Listening VOICES: Project management that makes listening and learning systematic
Author credit: Jo Johnson, Jellymould co-founder and project manager of a new digital service for VOICES
I’m a co-founder of Jellymould, a small design agency working with charities and social businesses, mostly within the homelessness sector. In my role, I’ve gained 20 years’ experience of leading the design, delivery and ongoing management of numerous digital services and websites. We recently began work on an exciting new project with VOICES, and it’s been interesting to learn about their approach to managing projects and designing services and the similarities between us, despite our different expertise.
Jellymould is a user-centred design agency – that means that we put users, their goals and needs, first. And, for a designer, a user is anyone who will use or be affected by our work, so if a project’s users happen to be people with lived experience of homelessness, it’s their goals and needs that are our top priority. To enable us to do this methodically, we’ve evolved an approach based on Design Thinking, fairly common in modern product design. Apple and Google have adopted it, for example, and it’s taught at MIT, Stanford and Harvard. It involves engaging the product’s users and other stakeholders systematically throughout each of the five steps in the process before coding begins: learn, define, ideate, prototype and test. Our short-hand for this initial phase is “discovery” and the aim is to take our clients on a journey of discovery with us.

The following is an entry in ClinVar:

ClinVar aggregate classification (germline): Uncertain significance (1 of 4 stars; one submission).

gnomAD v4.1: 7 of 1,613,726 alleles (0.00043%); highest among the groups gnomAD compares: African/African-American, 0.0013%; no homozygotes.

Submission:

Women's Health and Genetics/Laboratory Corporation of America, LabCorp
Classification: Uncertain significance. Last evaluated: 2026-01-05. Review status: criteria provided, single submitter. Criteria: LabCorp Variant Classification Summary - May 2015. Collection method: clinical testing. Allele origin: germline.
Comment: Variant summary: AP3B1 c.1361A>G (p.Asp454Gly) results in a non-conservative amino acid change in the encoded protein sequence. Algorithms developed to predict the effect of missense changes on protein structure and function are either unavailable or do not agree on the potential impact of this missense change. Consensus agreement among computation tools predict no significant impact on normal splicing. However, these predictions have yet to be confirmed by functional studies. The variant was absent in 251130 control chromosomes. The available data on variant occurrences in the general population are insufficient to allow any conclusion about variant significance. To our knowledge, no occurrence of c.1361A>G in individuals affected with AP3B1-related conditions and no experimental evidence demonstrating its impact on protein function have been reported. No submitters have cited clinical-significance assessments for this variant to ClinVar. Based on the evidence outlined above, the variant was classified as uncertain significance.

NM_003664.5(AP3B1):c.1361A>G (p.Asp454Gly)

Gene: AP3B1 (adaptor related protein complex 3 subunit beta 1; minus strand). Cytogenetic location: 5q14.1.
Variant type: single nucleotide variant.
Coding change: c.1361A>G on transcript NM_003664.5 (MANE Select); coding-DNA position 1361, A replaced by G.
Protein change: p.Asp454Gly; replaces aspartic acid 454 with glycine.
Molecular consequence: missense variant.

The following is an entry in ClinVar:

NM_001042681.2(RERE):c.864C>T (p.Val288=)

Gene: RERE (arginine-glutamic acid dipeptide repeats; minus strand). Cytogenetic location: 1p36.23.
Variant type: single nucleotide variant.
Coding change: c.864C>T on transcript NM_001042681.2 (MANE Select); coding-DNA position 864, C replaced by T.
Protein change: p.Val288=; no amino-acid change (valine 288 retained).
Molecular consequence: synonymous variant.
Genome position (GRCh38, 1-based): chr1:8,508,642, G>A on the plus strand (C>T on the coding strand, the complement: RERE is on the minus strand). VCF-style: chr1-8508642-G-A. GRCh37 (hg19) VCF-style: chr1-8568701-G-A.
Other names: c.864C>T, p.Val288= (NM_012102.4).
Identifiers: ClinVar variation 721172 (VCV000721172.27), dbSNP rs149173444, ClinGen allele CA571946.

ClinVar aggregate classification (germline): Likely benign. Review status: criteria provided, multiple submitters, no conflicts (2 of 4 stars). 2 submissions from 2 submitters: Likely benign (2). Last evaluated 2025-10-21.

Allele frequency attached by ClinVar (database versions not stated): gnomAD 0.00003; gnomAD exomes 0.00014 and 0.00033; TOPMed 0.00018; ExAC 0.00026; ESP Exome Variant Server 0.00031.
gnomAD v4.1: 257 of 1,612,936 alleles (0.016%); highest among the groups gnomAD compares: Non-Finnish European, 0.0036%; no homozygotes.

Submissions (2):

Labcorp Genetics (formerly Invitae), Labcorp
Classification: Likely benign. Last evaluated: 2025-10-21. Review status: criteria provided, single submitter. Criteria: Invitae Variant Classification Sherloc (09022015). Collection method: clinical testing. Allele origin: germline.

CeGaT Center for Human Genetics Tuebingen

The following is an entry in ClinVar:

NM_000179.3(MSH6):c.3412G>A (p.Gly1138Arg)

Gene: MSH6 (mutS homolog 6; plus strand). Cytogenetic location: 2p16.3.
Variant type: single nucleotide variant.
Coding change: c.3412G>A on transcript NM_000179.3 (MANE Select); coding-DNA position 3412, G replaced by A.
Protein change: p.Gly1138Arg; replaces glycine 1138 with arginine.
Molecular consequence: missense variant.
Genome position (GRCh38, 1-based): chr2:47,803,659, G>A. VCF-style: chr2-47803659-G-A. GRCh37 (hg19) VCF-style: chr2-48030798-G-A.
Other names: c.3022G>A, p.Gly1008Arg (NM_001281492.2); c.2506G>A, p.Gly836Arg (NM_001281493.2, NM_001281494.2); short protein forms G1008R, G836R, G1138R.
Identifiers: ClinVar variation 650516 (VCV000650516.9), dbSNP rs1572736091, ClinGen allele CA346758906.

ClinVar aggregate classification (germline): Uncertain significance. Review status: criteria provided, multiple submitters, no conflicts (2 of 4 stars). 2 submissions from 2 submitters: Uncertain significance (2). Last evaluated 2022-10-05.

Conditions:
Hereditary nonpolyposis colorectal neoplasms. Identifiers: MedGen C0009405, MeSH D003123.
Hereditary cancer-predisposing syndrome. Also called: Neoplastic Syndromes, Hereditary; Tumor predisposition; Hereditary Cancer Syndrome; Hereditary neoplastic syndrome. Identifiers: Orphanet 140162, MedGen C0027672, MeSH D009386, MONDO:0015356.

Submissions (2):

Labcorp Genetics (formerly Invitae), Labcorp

That’s the theory. In practice, we don’t always manage to persuade our clients to set aside the time and budget needed. Some feel it’s unlikely we could add to their knowledge of the people, problem, context and solution. I can relate. Money and resources are tight following a decade of austerity, so who wants to risk paying an outsider to spend three weeks in the field just to tell you what you already know. So, it’s far from a given that we’ll get the green light to speak to users.
That’s why, when I gave our plan for delivering a new digital solution for VOICES to project director Andy Meakin, I prepared myself for a possible compromise. Clearly, I didn’t know the organisation or its approach as I do now because Andy didn’t raise an eyebrow at our plan and there was no need to make the case. Now, having worked with Andy and the project team for a couple of months, I’m blown away by the service’s commitment to place people with lived experience front and centre and to “test, learn and share”. So, I imagine Andy thought our plan just seemed like common sense.
Perhaps it should have been obvious to me given VOICES tag line, “listening, learning, and leading through the lived experience of local people with multiple needs”! I was excited to join forces but it’s just so pleasing to see how that mission has been embedded into the process they use to understand the problems faced by people and services, and to create and define solutions.